Elders

JeanieBy Jeanie Wylie-Kellermann, an excerpt from her “Editor’s Note” in the May 1999 issue of The Witness magazine, organized around the theme “Aging: Learning to be an Elder.” 

Elders usually must let go of their expectations to be power brokers, but they are also often positioned in a way that allows them greater freedom to act politically. Recently my partner Bill and I were at an Ash Wednesday vigil at the local manufacturer of cruise missile engines. Except for a few college students, we were probably the youngest people there–which isn’t saying much since we are in our 40s. On one level, that gave us an opportunity to beat ourselves up for our demographics–Why is the peace movement so white, so middle class and now so elderly? But in thinking about it, where would we prefer that elders be? What better task, could they adopt than to witness against fire power that can carry nuclear payload, but now is used in first-strike attacks against countries like Iraq or the former Yugoslavia? The conviction of these older ones is a gift to us. (I remember during a civil disobedience campaign against this same manufacturer in the early 1980s hearing a senior citizen say to a young mother who was agonizing about whether to do the action, “You take care of your babies. I’ll do this in your name and, before long, you can do this in the name of another mother.”) Continue reading

The Dysfunction of Denial

BillFrom Bill Wylie-Kellermann’s newest release Dying Well: The Resurrected Life of Jeanie Wylie-Kellermann:

I don’t intend to use it as a frame, but I do want to say something about denial. I understand how healthy a survival mechanism denial can be in certain circumstances, a sane way to cope in the short term. So let me affirm it up front and in passing, but add that as a long-run tactic it is dysfunctional. As already stated, I also believe it is politically endemic to the culture. On societal scale, it hides the body bags, renders the tortured or the prisoners or mistreated workers invisible, obfuscates privilege, distances us technologically from the explosion, misdirects our gaze with media, deadens us to suffering (of others), and outsources the necessary violence of empire. Among other things.

The Undoing of Theodicy

BillFrom Bill Wylie-Kellermann’s newest release Dying Well: The Resurrected Life of Jeanie Wylie-Kellermann:

…in the course of Jeanie’s illness and death, I’ve not really found myself angry with God. I never really raged against the locked doors of heaven, or demanded to know why the Divine should permit such bad things happening to one so good as she. I suspect a reason for this that is theological. I wager it has to do with our shared biblical view of the powers. Continue reading

Christ the King Sermon: Bossy and Beautiful

momBy Lydia Wylie-Kellermann
November 26, 2017, at Day House Catholic Worker in Detroit

“Let me show you how to fold this, Grandpa,” Isaac said after he picked up a dish rag off my dad’s kitchen floor. He carefully folded it just as he had learned at school. At night, we’ve been reading The BFG and it is slowed down by the fact that Isaac pauses regularly to point out all the words he can read on each page. It’s incredible! I love watching all these incredible things he is learning and knowing that I am not responsible for it. I just get to delight it in. Continue reading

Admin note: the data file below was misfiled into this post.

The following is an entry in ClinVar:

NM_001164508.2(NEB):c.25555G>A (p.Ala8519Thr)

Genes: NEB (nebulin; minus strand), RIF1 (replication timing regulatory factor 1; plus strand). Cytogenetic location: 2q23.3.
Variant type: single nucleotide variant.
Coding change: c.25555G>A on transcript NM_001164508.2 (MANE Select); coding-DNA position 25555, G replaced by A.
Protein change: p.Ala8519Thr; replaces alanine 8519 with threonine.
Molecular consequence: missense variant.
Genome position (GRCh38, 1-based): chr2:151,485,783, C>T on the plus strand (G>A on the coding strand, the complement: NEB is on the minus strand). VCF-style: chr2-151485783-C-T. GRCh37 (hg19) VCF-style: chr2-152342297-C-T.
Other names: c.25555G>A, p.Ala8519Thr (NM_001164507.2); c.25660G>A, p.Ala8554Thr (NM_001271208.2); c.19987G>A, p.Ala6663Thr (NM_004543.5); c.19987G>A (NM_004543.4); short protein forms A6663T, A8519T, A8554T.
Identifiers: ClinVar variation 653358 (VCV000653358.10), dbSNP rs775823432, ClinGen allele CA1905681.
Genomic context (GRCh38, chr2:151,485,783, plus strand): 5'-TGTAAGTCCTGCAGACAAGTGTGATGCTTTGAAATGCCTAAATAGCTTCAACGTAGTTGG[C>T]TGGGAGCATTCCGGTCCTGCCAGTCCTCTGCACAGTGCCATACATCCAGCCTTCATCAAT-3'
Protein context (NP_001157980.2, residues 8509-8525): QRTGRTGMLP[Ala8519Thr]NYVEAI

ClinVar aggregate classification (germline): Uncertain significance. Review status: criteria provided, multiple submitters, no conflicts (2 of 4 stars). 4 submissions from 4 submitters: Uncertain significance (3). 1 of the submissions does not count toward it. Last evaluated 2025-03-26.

Pondering on Baptism

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Our pile of rocks beside the Detroit River.

By Lydia Wylie-Kellermann, co-editor of http://www.radicaldiscipleship.net

After the service ended, the rocks began to pile up. Grandparents brought stones from beloved places far away and the kids waded into the water gathering rocks and adding them to the pile. We left that day, but the pile of rocks still sits beside the river as the waters pass through the Huron and toward Erie down the Detroit River.

We had just baptized Cedar Martin and his cousin Ira Cole. We read Joshua 4, where the Israelites cross the Jordan and Joshua tells them to leave a pile of rocks by the river because “One day your children will ask, “what do these stones mean?’ Continue reading

Sermon: Death Has No Dominion

By Bill Wylie-Kellermann, last sermon as Pastor of St. Peter’s Episcopal Church, Detroit

Romans 6:1-11
Matthew 10:24-39

When I was called to St Peter’s in 2006 it marked the close of an important part of my life and the beginning of another. On the last night of 2005, Jeanie Wylie crossed over to God, having lived 7 years, and gloriously, with an aggressive brain tumor. Though marked with grief, that was nonetheless an amazing time for me, for our family: in those seven years she was teaching us how to die, and so how to live.

Continue reading

This Advent

This Advent, as we light the candles in the dark and sing for Emmanuel, let’s be even more intentional than usual in clearing the commercial Christmas assault advent wreathfrom our minds and hearts. Whatever God is calling us to has little to do with shopping and driving ourselves into a frenzy creating the “perfect” holiday. We need to honor the silence and the dark, to remember our stories, to teach the youth in our lives what we believe matters. We need to recall, to intuit, to dream the life we’re called to and then make a plan that allows us to strip down enough to have it. In the course of that, of course, we need to give thanks for all that we are and for those traveling in our circles and beyond.    -Jeanie Wylie-Kellermann, THe Witness 1998